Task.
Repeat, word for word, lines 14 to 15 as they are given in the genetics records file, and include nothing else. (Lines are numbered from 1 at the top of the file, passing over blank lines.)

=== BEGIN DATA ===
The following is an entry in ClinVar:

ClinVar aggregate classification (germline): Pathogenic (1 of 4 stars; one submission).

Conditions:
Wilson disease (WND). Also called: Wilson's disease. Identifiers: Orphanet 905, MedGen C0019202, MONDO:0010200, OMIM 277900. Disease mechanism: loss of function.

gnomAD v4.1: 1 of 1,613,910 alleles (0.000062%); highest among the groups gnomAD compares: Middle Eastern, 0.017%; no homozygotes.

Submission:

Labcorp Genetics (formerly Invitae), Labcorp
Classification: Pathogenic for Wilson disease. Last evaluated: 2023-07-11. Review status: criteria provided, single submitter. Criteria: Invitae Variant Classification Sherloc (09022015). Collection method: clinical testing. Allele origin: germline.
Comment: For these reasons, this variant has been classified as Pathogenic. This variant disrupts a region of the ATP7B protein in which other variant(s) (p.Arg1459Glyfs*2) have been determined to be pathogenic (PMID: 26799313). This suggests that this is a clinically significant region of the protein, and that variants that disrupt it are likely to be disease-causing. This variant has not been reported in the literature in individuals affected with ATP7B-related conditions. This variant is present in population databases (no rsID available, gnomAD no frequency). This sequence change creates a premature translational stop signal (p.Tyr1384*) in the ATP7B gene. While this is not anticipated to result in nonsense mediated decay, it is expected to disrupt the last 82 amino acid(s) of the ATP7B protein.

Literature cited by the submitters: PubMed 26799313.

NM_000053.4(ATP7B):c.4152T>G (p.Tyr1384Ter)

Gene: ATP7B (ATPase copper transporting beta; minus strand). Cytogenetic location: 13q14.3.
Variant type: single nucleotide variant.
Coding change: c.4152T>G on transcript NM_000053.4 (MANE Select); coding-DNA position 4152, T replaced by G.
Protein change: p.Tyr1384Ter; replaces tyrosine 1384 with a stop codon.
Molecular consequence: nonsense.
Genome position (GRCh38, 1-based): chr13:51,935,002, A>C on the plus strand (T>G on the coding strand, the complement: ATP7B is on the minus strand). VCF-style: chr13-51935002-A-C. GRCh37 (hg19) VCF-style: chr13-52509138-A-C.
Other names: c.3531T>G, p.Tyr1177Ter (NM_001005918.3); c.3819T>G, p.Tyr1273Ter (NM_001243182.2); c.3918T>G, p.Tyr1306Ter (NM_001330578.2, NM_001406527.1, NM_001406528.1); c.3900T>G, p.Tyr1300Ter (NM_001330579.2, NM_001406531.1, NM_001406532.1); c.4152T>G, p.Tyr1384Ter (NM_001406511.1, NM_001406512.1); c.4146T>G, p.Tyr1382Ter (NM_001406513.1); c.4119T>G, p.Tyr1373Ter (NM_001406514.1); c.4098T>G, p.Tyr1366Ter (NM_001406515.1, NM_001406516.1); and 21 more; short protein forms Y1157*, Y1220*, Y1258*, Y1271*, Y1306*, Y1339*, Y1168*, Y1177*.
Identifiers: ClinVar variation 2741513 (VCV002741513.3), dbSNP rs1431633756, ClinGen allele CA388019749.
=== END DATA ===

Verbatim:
Coding change: c.4152T>G on transcript NM_000053.4 (MANE Select); coding-DNA position 4152, T replaced by G.
Protein change: p.Tyr1384Ter; replaces tyrosine 1384 with a stop codon.